Maybe sometime in the future, we’ll append important dates in television history with tags such as AL and BL,
after anno-Lost and before-Lost, respectively. Like, ‘new drama Awake appeared on NBC this past Thursday, March 2012 AL…’ This isn’t to say much about the quality and innovation of Lost as a series (because really, what did Lost do that Twin Peaks didn’t do more than a decade prior?), but more observably, Lost convinced many a TV writer that it was possible to go high concept on broadcast television – get weird with storytelling, expand arcs beyond an hour, manage pacing more organically, and still deliver Nielsen-wise. Admittedly, at the same time this sort of artistic experimentation was already happening in spades on the premium channels.
The most riveting, critic-baiting dramas of recent years have arguably all sprung forth from a gated premium-cable community that, prior Netflix and its ilk and the digital revolution, compelled several to call upon their shady friend with the ‘fixed’ cable boxes in his trunk to keep up with the ongoings of gangsters in Jersey or drug dealers in Baltimore. From then ’til now, with very few exceptions and the arrival of de facto freemiums such as AMC, the common wisdom has it that higher quality of drama is implicit when you opt for the higher cable bill; more cerebral or risky television can be found in these select places, if you buy into the hype (which the large number of subscribers proves beyond doubt.) There’s some heavily acclaimed shows being pumped out these days with unconventional premises and surprising development (Breaking Bad; Weeds, in its prime; ) on networks that, for a while now, have built their brands firmly upon acclaim. However, the viewership, the numbers, the advertising revenue, often fail to hold a candle to even an NCIS: Topeka on the big broadcast networks.
There’s an apparent divide.
Explicating on it brings up philosophical questions about the function of television itself in this country (Is it just for fun? Is it art? Is it just the pace between commercials? Can it really function as all three?); and sometimes polarizes viewers. In AL times, a time when the divide is most apparent mostly because of the novelty of a show having crossed it, television shows sometimes seem to be abhorred almost as much for being bad as they are for their overzealous fan-bases that cite the divide for their poor performance. “If Community struggles because it is ‘too smart for people to get’ and would ‘do great on IFC’ or blah blah blah, then… fuck you” is pretty much the sentiment on several blogs and forums (not that I would know. I’m too cool for that sort of stuff. heheheh)1 TV preferences and opinions have always been various but recently it’s become clear, the various have no need or willingness to even co-exist. The very fact that no reality-TV discussion will ever be showcased on this blog reflects my similarly pretentious allocation of worth to some things on television while completely ignoring others, in spite of and perhaps because of the prominent narratives about those unscripted shows.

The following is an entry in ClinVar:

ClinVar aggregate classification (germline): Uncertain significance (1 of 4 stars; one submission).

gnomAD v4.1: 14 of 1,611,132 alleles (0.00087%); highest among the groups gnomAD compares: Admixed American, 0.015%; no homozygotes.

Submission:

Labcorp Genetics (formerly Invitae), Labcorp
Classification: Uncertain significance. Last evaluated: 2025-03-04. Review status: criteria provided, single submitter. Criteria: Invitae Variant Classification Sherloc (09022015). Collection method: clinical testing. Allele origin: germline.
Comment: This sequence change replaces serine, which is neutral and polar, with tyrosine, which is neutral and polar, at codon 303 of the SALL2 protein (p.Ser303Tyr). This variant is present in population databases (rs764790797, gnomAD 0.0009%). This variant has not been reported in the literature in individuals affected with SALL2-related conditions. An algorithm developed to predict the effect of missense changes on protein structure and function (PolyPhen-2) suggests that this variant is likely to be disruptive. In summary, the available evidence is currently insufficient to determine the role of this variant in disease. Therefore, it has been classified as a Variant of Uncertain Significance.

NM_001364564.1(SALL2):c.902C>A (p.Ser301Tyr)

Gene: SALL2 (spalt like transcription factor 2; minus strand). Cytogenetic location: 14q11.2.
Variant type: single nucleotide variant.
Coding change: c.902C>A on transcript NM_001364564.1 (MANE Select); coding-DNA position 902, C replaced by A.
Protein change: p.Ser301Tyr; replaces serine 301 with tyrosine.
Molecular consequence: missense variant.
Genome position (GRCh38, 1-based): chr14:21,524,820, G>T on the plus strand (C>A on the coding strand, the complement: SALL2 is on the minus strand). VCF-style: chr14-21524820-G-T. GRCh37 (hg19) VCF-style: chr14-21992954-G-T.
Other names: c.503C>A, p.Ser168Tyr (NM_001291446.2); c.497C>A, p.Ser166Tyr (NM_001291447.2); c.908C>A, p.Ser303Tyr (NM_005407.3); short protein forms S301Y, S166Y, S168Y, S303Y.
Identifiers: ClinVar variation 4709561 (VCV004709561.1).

My point is that we may not fully understand the divide well enough to effectively map out the television landscape without hurt feelings, but its presence is certainly being felt, especially when a show like Awake seems to challenge some of its paradigms.
Awake, on the surface, is a fairly standard police procedural. The creator, Kyle Killen, is known for also creating Lone Star, which aired briefly on FOX in 2010 (Doesn’t sound familiar? Blame the divide, I guess.) Wilmer Valderrama, in a redemption role after offending so many mamas, plays a rookie, sidekick to the main protagonist. Steve Harris plays a more seasoned, more Black sidekick to the main protagonist. The psychiatrist from SVU is playing one of the protagonist’s psychiatrists. So the cast is as loaded as it need be.2 The show gets weird when you realize that protagonist, detective Britten, as you might have surmised, is living a sort of double life. And not the I have a fiance in Topeka and a wife in Tulsa sort. The my wife is dead and I’m a single father when the lens filter is cool, and I’m mourning my dead son with my very alive wife whenever the color palette turns warm sort of double life!3 That’s cool. The critics love the series. More importantly, they love to talk about it. They have since last June.
But what is really impressive, at least in regards to what has been discussed here, is that in essence this series is plainly two police procedurals. The innovation to the broadcast TV formula is effectively and inexplicably just multiplying the standard police procedural formula by two, and doing it exceptionally well. Awake is a damn good procedural too. It watches like BBC’s Luther in tone and earnestness, like the good parts of AMC’s The Killing. But it has this structure that’s so weird, it challenges our relationship with cop shows en masse. Two big cases, not just one, will probably be solved each week. Satisfying? Should be. But there’s a big overarching mystery, that will be mulled over at the pace of a psychiatrist helping you address your persistent maternal sex dreams. It might seem like a series of hours but much more is going on under the covers.
I’m excited about this series. Not confident in its success in the days AL. But excited nonetheless.
1 I’m not in fact cool.
2 Also on the show: a Death Eater and the kid who played Jack Shephard’s son in the sideways universe
3 Sincere exclaims!!! Yea, I’m not cool.